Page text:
Selchow and Righter/Hasbro has released another game in the Scrabble® series of word games: Super Scrabble. Unlike their previous efforts to 'gimmick' the brand, this game is actually a reasonable enhancement idea, preserving the simplicity of the original game while renewing it.

Super Scrabble's premise is simply: "Take Scrabble, and double it.". That is, there are approximately twice as many squares on the board (it's now 21x21), and there are twice as many tiles to play with (they've taken the distribution from the original set, and simply doubled the number of tiles of each letter (including blanks)). Obviously, the new, larger board means more premium squares, and they've extended out to Quad-letter and -word scores. Any ten-letter words with a Q and two Zs out there?

For those who have an interest in optical illusions, Akiyoshi's Illusion Page has some, with an explanation of why they "work" (PDF).

Today begins the Year of the Rooster on the Chinese zodiac and calendar. Happy Chinese New Year!

From today's New York Times - I originally saw it in the Dead Tree Edition, but it's on nytimes.com, too... http://www.nytimes.com/2005/02/03/technology/circuits/03chef.htm (requires free login)

HOMARO CANTU'S maki look a lot like the sushi rolls served at other upscale restaurants: pristine, coin-size disks stuffed with lumps of fresh crab and rice and wrapped in shiny nori. They also taste like sushi, deliciously fishy and seaweedy.

But the sushi made by Mr. Cantu, the 28-year-old executive chef at Moto in Chicago, often contains no fish. It is prepared on a Canon i560 inkjet printer rather than a cutting board. He prints images of maki on pieces of edible paper made of soybeans and cornstarch, using organic, food-based inks of his own concoction. He then flavors the back of the paper, which is ordinarily used to put images onto birthday cakes, with powdered soy and seaweed seasonings.

more at the URI...

Niftycool!

Nov. 27th, 2004 11:31 am
Ganked from [personal profile] gridlore: http://www.cyphic.net/zoomquilt/zoom.htm

Edited 1/1/05: Seems that Joe Public is no longer authorized to view this. Damn. It was niftycool!

Edited 3/18/05: it's been found again, by [profile] dewhitton at http://www.eviltree.de/zoomquilt/zoom.htm and more info and a downloadable screensaver-for-Windows version at http://zoomquilt.nikkki.net

Reposted so most of you will see it; the way it got posted last time, it won't show up on your Friends page...

For the past couple of weeks, I've been going twice a week to physical therapy for some minor back problems; I managed to do something that my body wasn't designed to do, and it protested a little too long.  That's neither here nor there; the prescription - plus a little bit of 'hey, when the body feels wrong, it's trying to tell you something' consciousness, and I'm OK now.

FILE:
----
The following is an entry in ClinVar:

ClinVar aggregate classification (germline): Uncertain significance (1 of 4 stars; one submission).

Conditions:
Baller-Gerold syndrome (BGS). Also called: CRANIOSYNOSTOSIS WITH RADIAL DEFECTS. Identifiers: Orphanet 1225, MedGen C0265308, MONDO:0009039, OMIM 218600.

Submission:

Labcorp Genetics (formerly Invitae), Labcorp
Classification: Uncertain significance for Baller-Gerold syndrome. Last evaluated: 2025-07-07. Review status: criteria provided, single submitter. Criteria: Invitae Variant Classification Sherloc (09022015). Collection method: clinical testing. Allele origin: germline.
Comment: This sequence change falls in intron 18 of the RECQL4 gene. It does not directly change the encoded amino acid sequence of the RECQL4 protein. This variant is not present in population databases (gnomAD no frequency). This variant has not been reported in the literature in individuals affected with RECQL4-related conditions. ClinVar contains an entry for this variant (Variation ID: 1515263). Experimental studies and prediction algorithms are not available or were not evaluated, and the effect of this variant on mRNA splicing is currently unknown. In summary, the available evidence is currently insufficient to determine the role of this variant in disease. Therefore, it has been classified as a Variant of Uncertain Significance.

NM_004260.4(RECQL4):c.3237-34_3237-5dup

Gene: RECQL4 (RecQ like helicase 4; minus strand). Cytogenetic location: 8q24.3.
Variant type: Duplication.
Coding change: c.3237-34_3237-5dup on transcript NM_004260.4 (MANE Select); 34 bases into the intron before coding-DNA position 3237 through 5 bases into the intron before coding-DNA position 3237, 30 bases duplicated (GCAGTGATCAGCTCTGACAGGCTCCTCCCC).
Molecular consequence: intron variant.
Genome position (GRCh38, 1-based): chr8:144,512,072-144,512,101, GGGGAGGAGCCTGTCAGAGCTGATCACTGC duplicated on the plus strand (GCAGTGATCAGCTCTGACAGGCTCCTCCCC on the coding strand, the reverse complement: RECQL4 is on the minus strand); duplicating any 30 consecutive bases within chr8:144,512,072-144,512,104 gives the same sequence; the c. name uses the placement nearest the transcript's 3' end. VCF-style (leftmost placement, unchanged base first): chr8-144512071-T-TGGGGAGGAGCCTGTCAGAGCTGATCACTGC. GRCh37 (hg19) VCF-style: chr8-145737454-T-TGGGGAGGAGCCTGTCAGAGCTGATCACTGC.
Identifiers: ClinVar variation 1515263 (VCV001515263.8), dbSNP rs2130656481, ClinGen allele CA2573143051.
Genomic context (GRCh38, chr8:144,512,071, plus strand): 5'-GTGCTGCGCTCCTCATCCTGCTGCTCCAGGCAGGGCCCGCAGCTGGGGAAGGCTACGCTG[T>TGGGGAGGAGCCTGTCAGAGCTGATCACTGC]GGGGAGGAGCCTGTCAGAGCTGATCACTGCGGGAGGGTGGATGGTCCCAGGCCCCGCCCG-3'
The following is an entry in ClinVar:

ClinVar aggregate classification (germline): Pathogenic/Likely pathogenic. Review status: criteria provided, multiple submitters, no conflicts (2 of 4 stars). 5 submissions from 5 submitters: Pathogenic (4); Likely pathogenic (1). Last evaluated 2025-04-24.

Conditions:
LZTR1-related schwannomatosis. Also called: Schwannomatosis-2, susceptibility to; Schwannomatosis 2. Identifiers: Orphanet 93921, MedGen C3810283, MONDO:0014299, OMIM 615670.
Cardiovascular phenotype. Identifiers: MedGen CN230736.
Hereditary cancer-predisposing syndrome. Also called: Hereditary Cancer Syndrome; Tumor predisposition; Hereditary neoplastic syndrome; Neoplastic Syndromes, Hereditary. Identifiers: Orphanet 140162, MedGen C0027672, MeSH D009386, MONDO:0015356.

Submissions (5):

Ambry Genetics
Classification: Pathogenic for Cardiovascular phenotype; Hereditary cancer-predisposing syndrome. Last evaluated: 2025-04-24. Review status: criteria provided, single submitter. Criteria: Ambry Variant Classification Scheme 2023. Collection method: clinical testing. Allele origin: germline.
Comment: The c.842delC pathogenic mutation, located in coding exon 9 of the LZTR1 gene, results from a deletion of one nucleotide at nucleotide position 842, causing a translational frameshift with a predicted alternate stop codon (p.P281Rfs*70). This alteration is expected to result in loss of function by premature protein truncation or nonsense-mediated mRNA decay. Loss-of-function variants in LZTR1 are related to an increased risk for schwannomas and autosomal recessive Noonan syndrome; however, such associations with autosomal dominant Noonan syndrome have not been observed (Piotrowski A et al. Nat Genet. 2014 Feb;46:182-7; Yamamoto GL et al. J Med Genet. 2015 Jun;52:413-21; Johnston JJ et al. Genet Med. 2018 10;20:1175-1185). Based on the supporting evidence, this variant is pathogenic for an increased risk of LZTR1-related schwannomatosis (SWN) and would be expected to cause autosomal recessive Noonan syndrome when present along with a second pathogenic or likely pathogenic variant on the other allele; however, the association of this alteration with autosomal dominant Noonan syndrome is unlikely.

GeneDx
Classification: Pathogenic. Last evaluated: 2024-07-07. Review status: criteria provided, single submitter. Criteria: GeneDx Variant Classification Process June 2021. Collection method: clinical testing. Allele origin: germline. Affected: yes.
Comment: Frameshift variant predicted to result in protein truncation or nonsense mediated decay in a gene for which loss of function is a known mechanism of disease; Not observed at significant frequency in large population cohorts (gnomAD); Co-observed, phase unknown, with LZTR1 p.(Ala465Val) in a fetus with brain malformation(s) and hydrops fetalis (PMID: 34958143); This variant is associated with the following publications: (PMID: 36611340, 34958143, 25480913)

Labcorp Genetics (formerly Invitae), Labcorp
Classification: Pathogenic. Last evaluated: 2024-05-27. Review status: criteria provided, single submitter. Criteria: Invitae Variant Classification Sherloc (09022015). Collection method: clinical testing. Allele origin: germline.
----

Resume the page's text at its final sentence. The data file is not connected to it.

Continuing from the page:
Part of the PT was ultrasonic massage.  Which involved siting the 'electrodes', placing a warm, moist towel over them, and then putting a gel-pad on top of that.  The gel-pad was fairly dense, and meant that there was noticeable weight on my back.  The whole process was quite pleasant, and I seem to be in good shape now.

But that gel-pad got me thinking: When I'm lying in bed - asleep or not - I'll opt for keeping the temperature lower than normal and adding additional layers of blanket, in preference to keeping the temperature at a comfortable level and using only a light blanket or a topsheet.  A brief bit of chat on #C suggests that other people opt for the extra layers - and their weight - as well.

I'm curious, and would appreciate your thoughts: Why?  Is this some sort of hindbrain response, buried so deep in our history that there's no real hope of figuring out why, or can people put a reason to why they like the extra weight/layers?  Or is it as overwhelmingly popular as I think it is, at all?  If you don't feel this way, I'd like to hear that, as well, and why not.  And feel free to spread the question around; it's a public entry.

For the past couple of weeks, I've been going twice a week to physical therapy for some minor back problems; I managed to do something that my body wasn't designed to do, and it protested a little too long.  That's neither here nor there; the prescription - plus a little bit of 'hey, when the body feels wrong, it's trying to tell you something' consciousness, and I'm OK now.

Part of the PT was ultrasonic massage.  Which involved siting the 'electrodes', placing a warm, moist towel over them, and then putting a gel-pad  on top of that.  The gel-pad was fairly dense, and meant that there was noticeable weight on my back.  The whole process was quite pleasant, and I seem to be in good shape now.

But that gel-pad got me thinking: When I'm lying in bed - asleep or not - I'll opt for keeping the temperature lower than normal and adding additional layers of blanket, in preference to keeping the temperature at a comfortable level and using only a light blanket or a topsheet.  A brief bit of chat on #C suggests that other people opt for the extra layers - and their weight - as well.

I'm curious, and would appreciate your thoughts: Why?  Is this some sort of hindbrain response, buried so deep in our history that there's no real hope of figuring out why, or can people put a reason to why they like the extra weight?  Or is it as overwhelmingly popular as I think it is, at all?  If you don't feel this way, I'd like to hear that, as well, and why not.  And feel free to spread the question around; it's a public entry.

Mapmeme

Oct. 9th, 2004 08:20 am
Added a friend to my list today; went browsing his journal, and found this...

I'm trying to get all my Livejournal friends' locations plotted on a map - please add your location starting with this form.
Username:
(Then get your friends to!)

Profile

freetrav

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